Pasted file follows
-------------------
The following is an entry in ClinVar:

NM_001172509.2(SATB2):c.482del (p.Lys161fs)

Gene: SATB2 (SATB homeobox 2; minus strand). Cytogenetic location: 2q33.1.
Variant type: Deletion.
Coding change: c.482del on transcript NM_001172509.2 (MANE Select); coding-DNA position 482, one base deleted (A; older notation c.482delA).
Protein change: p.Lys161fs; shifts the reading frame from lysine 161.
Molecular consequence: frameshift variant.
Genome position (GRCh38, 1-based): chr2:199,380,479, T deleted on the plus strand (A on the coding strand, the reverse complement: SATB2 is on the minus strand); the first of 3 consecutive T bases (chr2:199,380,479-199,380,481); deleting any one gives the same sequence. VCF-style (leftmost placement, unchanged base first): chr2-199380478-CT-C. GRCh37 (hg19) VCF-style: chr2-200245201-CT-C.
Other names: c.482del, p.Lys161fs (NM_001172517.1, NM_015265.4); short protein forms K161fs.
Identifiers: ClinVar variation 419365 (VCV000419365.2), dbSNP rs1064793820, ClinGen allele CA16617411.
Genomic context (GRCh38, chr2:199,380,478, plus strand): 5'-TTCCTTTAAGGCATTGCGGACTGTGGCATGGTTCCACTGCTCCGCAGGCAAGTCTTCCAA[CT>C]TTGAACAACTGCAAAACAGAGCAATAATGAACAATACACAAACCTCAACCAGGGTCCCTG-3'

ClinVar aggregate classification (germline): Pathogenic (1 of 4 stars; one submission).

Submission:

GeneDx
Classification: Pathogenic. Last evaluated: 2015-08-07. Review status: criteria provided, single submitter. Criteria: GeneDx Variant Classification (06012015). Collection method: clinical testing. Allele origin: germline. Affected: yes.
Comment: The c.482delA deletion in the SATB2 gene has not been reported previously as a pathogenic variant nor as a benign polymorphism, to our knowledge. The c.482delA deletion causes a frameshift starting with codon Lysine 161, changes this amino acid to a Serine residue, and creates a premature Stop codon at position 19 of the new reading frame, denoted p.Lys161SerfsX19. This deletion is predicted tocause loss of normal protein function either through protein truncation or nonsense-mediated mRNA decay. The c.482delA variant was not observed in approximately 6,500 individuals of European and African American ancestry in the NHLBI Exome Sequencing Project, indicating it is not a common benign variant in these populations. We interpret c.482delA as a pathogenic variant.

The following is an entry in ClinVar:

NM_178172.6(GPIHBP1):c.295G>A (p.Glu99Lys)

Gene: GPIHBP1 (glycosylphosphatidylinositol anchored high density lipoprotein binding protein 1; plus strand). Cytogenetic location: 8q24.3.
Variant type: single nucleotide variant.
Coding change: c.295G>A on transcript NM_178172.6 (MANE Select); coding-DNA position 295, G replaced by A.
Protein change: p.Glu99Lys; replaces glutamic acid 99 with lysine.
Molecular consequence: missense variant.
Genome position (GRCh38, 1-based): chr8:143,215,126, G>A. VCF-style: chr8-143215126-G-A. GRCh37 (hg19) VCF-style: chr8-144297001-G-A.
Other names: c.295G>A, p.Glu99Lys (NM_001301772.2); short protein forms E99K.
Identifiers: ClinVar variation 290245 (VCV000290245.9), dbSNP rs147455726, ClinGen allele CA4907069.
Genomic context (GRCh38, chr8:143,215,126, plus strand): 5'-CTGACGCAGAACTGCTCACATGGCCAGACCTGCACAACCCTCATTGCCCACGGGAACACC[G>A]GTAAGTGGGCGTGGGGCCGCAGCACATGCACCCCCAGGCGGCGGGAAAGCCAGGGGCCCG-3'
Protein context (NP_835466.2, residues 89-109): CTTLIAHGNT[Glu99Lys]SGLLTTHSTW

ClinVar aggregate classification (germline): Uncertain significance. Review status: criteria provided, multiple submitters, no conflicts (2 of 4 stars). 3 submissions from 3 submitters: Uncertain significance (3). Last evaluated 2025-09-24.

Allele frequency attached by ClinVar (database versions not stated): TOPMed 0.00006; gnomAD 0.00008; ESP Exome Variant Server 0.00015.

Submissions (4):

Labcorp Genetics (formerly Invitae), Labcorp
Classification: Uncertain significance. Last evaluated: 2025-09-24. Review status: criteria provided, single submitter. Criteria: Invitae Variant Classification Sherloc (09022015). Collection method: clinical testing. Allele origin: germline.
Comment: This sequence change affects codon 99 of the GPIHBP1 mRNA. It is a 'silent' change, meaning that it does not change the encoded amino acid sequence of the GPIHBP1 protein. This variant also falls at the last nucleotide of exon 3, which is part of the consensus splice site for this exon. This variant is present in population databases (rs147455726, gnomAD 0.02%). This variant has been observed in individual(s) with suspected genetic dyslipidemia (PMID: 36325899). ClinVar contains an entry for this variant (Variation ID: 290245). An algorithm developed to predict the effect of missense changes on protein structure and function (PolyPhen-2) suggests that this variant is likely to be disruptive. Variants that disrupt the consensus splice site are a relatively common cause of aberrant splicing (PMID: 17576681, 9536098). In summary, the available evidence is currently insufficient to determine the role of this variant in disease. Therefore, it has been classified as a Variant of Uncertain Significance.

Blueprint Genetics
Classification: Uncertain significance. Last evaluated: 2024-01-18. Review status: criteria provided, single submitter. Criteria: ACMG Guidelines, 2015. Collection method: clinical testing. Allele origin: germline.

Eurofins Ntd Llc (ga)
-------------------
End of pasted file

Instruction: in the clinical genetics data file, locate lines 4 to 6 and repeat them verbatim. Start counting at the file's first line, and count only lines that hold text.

Variant type: Deletion.
Coding change: c.482del on transcript NM_001172509.2 (MANE Select); coding-DNA position 482, one base deleted (A; older notation c.482delA).
Protein change: p.Lys161fs; shifts the reading frame from lysine 161.